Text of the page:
Mexico plans to step up the sale of sustainable bonds in international markets to make these instruments a bigger source of its annual financing, Deputy Minister of Finance Gabriel Yorio tells LatinFinance.

“Mexico not only plans to be a recurring issuer of sustainable bonds, but to substitute a significant proportion of its debt for debt with instruments in a sustainable format,” Yorio says.

Mexico made its foray into the sustainable bond market in September last year, selling EUR750 million worth of 2027 bonds with a coupon of 1.35% under its Sustainable Development Goals Sovereign Bond framework. The sovereign returned to the European bond market in July, raising another EUR1.25 billion in the sale of a 15-year bond with a coupon of 2.25%, its second debt deal under that same framework.

The two bonds have “made it possible to build the yield curve, broaden the investing public and give continuity to the sustainability policy,” Yorio says.

More euro deals are planned from next year, he says.

“We are committed to continuing adding nodes to our sustainable yield curve in euros through a constant and strategic issuance of sustainable bonds,” he says, adding that sustainable bonds will also be issued in Mexican pesos, US dollars and Japanese yen.

As part of the push into sustainable finance, Mexico is preparing a report on the allocation and impact of the September 2020 bond issuance that will provide analysis of the evolution of the program through sustainable indicators, he says.

Another strategy, he adds, is to substitute the sovereign’s traditional United Mexican States (UMS) bonds for sustainable UMS bonds in its yearly financing programs. These notes are issued abroad and come with maturities from five to 30 years and a fixed rate of interest.

The government is also working with state entities to increase the sale of green and sustainable bonds. The Mexican development bank Nacional Financiera (Nafin), for one, is poised to issue an environmental, social and corporate governance (ESG) bond in an effort to develop the local debt market and attracting more financing, Yorio says.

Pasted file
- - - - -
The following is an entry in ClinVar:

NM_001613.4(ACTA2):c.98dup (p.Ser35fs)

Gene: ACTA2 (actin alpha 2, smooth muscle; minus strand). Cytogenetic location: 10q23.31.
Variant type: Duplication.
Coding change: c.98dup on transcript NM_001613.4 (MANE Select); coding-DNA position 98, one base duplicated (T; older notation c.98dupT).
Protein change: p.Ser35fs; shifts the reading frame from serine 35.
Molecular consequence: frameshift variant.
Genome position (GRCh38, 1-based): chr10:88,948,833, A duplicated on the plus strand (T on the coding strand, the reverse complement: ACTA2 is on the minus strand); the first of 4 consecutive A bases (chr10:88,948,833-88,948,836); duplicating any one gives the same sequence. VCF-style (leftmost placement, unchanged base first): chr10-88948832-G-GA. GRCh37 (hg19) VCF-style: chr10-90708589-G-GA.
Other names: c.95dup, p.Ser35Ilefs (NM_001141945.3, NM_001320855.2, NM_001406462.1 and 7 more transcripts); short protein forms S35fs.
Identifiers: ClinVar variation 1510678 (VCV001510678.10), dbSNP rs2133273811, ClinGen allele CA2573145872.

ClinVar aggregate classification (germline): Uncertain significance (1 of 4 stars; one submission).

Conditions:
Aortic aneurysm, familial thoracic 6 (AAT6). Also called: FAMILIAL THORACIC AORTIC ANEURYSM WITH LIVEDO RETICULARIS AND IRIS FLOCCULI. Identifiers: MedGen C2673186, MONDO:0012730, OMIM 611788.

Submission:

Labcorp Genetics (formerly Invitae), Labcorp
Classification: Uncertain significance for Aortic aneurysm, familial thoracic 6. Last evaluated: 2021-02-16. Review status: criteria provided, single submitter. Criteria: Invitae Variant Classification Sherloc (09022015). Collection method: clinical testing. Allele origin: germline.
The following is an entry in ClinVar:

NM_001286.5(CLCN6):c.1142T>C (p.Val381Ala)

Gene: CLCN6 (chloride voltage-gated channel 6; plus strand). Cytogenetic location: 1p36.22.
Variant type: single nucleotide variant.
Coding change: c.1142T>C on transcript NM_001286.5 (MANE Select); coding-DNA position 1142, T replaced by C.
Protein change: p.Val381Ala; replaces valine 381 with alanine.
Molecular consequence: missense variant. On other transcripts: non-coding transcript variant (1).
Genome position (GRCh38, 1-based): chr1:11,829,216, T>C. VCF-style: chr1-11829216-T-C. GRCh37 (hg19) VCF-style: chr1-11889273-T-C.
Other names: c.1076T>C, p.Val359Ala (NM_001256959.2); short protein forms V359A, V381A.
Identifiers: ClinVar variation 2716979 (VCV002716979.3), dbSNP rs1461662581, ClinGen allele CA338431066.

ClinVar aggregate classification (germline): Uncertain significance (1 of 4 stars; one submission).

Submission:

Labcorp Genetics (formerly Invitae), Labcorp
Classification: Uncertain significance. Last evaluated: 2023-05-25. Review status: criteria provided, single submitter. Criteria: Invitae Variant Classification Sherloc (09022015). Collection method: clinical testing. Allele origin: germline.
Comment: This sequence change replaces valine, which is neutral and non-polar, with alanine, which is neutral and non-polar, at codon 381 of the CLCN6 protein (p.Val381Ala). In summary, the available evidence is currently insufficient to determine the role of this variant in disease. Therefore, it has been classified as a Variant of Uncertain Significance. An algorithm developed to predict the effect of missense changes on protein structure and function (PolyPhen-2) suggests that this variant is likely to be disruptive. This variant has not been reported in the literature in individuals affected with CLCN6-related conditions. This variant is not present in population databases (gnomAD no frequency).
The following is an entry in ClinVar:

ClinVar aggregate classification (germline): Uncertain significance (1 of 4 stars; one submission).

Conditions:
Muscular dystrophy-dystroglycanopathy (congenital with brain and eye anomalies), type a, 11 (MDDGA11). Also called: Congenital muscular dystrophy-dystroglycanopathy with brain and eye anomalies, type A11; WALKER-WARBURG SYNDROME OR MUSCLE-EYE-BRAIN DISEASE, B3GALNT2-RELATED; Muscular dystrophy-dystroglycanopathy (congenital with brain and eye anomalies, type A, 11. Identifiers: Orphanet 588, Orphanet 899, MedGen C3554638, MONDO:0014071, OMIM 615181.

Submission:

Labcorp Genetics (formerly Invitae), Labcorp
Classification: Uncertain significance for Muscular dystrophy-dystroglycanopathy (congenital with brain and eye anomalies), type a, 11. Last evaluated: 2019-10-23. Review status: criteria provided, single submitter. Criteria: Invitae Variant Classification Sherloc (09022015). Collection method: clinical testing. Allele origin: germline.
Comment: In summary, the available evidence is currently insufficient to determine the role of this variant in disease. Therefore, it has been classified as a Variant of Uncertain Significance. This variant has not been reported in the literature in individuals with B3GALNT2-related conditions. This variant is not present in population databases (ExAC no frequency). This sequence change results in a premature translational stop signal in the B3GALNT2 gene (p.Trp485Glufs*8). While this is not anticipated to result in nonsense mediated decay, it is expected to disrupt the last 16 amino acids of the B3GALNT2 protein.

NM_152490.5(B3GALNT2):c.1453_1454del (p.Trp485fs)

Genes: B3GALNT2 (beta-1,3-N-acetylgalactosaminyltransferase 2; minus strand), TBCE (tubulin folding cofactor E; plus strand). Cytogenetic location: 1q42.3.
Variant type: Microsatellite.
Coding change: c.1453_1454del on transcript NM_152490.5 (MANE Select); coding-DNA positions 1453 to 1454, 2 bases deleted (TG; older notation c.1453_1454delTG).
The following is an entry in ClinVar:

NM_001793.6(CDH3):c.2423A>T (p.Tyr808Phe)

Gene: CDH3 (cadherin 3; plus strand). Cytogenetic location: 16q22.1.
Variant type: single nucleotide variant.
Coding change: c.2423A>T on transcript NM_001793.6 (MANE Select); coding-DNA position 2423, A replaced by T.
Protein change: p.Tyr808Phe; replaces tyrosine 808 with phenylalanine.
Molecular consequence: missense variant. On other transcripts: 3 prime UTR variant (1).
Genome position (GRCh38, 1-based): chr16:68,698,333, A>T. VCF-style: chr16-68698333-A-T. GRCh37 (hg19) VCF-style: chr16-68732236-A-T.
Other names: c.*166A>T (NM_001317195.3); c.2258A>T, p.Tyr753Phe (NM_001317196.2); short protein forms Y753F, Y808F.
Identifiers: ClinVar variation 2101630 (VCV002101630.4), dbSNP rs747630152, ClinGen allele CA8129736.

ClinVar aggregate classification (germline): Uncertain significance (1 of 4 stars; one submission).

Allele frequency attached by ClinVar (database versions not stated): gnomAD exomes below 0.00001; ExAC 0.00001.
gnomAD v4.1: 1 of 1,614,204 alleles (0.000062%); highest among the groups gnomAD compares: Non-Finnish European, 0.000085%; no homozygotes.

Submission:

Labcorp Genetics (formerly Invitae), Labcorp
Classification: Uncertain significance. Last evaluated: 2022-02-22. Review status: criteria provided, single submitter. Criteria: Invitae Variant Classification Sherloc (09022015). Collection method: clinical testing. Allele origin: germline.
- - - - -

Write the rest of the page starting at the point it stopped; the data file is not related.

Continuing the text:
The first development bank to tap the international markets with a sustainable bond was Bancomext, an export credit agency. It sold $500 million worth of 10-year sustainability bonds in July at a price to 2.72%. In April, the state-owned agricultural lender FIRA issued MXN3.5 billion in three-year gender bonds. Yorio hopes that more state entities as well as private companies start to issue more sustainable bonds.

A real estate deal

FibraShop, a Mexican real estate investment trust (REIT) that specializes in shopping malls, is taking the plunge. The company is preparing its first green bond issue in the local market before the end of this year, while also working on plans to sell its first sustainable bonds in 2022, following deals earlier this year by its peers Fibra Prologis and Fibra Storage for a combined total of $520 million. FibraShop will follow that up next year with its first sustainability-linked bonds (SLBs).

Some of the proceeds from the first issue of MXN1.5 billion ($73.7 million) will be used to finance future projects, CFO Gabriel Ramírez says.

One of these is the construction of La Perla, its flagship development in Zapopan, a bustling city in the central state of Jalisco. The design of the complex of apartments, office buildings, a health center and a shopping mall takes into account the environment, from the lighting to the materials. The water will be taken from wells and treated for reuse. The subsequent issue of SLBs will be linked to the company’s performance in achieving sustainability goals, such installing solar panels to increase the company’s consumption of renewable energy to 50% of the total.

Like the Mexican government, FibraShop is finding investor demand for sustainable bonds.

“What we have seen in the one-on-one meetings that we have had with investors, not talking about any transaction in general, I would say that 60% to 70% of the time the meeting is about ESG issues,” Ramírez says. Communicating the company’s sustainability report well and hearing feedback, he adds, is “the strategy that will bring us more investors.”